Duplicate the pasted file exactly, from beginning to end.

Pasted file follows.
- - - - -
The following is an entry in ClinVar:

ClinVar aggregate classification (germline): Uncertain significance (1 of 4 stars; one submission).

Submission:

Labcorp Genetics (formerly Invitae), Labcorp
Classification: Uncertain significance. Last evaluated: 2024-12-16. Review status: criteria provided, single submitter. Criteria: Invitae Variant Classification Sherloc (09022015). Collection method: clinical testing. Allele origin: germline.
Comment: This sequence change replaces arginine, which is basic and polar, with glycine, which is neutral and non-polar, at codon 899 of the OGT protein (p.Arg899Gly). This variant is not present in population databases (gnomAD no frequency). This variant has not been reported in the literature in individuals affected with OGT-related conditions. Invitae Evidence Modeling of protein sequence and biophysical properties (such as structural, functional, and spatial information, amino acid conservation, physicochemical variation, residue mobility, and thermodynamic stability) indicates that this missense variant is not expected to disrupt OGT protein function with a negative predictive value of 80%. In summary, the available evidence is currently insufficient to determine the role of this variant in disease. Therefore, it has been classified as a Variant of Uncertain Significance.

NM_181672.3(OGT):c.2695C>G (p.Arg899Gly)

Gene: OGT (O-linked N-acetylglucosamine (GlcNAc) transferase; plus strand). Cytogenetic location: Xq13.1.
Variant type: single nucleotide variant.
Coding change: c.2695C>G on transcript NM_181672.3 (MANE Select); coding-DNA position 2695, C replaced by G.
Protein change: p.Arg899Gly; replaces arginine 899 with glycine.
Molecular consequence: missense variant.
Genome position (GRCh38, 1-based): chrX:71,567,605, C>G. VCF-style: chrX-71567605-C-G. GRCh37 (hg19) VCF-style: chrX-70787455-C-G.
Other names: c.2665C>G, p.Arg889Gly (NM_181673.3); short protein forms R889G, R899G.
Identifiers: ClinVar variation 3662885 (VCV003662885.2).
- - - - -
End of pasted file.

The following is an entry in ClinVar:

ClinVar aggregate classification (germline): Uncertain significance (1 of 4 stars; one submission).

Submission:

Labcorp Genetics (formerly Invitae), Labcorp
Classification: Uncertain significance. Last evaluated: 2024-12-16. Review status: criteria provided, single submitter. Criteria: Invitae Variant Classification Sherloc (09022015). Collection method: clinical testing. Allele origin: germline.
Comment: This sequence change replaces arginine, which is basic and polar, with glycine, which is neutral and non-polar, at codon 899 of the OGT protein (p.Arg899Gly). This variant is not present in population databases (gnomAD no frequency). This variant has not been reported in the literature in individuals affected with OGT-related conditions. Invitae Evidence Modeling of protein sequence and biophysical properties (such as structural, functional, and spatial information, amino acid conservation, physicochemical variation, residue mobility, and thermodynamic stability) indicates that this missense variant is not expected to disrupt OGT protein function with a negative predictive value of 80%. In summary, the available evidence is currently insufficient to determine the role of this variant in disease. Therefore, it has been classified as a Variant of Uncertain Significance.

NM_181672.3(OGT):c.2695C>G (p.Arg899Gly)

Gene: OGT (O-linked N-acetylglucosamine (GlcNAc) transferase; plus strand). Cytogenetic location: Xq13.1.
Variant type: single nucleotide variant.
Coding change: c.2695C>G on transcript NM_181672.3 (MANE Select); coding-DNA position 2695, C replaced by G.
Protein change: p.Arg899Gly; replaces arginine 899 with glycine.
Molecular consequence: missense variant.
Genome position (GRCh38, 1-based): chrX:71,567,605, C>G. VCF-style: chrX-71567605-C-G. GRCh37 (hg19) VCF-style: chrX-70787455-C-G.
Other names: c.2665C>G, p.Arg889Gly (NM_181673.3); short protein forms R889G, R899G.
Identifiers: ClinVar variation 3662885 (VCV003662885.2).